(AstraZeneca)/Viral vector (non-replicating)

Phase III data published.

Canada: approval pending

Two doses IM (0, 28 days)3,8

Refrigerator (2oC to 8oC) for ≤6 months9

Meningococcal conjugate (MenACWY) vaccine used as comparator to maintain blinding in regard to adverse effects.3

Transverse myelitis occurred in three patients (one placebo). A possible vaccine relationship was not ruled out in one case.20

Local/injection site (Phase II/III study): pain and tenderness occurred most often.15

Systemic (Phase II/III study): occurred in most patients. Fatigue, headache, feverishness, and myalgia.15 Other systemic side effects were malaise and chills. Few patients had objectively documented fever.15

Better tolerated in older patients.15

Adverse effects peaked day after vaccination.3

Interim analysis of Phase I-III data:

  • Half dose,c followed by full dose (n=2,741): 90% (≥14 days after second dose)20
  • Two full doses (n=8,895): 62.1% (≥14 days after second dose)20
  • Combined results: 70.4% effective20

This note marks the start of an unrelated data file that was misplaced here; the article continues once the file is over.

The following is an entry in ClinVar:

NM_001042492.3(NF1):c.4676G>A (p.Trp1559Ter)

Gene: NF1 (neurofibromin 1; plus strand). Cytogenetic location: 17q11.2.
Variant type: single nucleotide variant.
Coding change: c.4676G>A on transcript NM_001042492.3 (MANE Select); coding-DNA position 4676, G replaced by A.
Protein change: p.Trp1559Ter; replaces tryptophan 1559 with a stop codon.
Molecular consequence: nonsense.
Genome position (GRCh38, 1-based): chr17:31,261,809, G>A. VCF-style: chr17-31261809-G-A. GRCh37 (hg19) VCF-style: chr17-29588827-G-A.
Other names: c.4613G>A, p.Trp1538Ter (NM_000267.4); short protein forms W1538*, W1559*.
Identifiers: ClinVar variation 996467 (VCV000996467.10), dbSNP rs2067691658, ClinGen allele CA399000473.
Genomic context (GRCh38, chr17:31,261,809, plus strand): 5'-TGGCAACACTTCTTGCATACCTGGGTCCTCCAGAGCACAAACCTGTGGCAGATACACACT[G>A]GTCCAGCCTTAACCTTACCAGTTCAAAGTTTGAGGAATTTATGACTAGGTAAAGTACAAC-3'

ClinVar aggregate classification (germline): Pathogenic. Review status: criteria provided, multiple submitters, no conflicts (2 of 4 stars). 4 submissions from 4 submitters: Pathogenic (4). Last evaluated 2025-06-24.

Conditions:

• No cases of severe COVID-19 occurred in the COVID-19 vaccine group.20

Immunogenicity:a produced neutralizing antibody response in adults 18 to ≥70 years of age.15 Immunogenicity was not affected by acetaminophen.3

JNJ-78436735
Johnson & Johnson
/Viral vector (non-replicating)

Phase III underway14

Canada: approval pending

One IM dose8,10 (two-dose regimen also being studied)

2 years at -20oC and at least 3 months at 2oC to 8oC11

Phase I/IIa data:

  • Most adverse effects were mild to moderate.10
  • Local/injection site: occurred in 64% of patients 18 to 55 years of age, and in 41% of patients ≥65 years of age, most commonly injection site pain.10 None were severe.10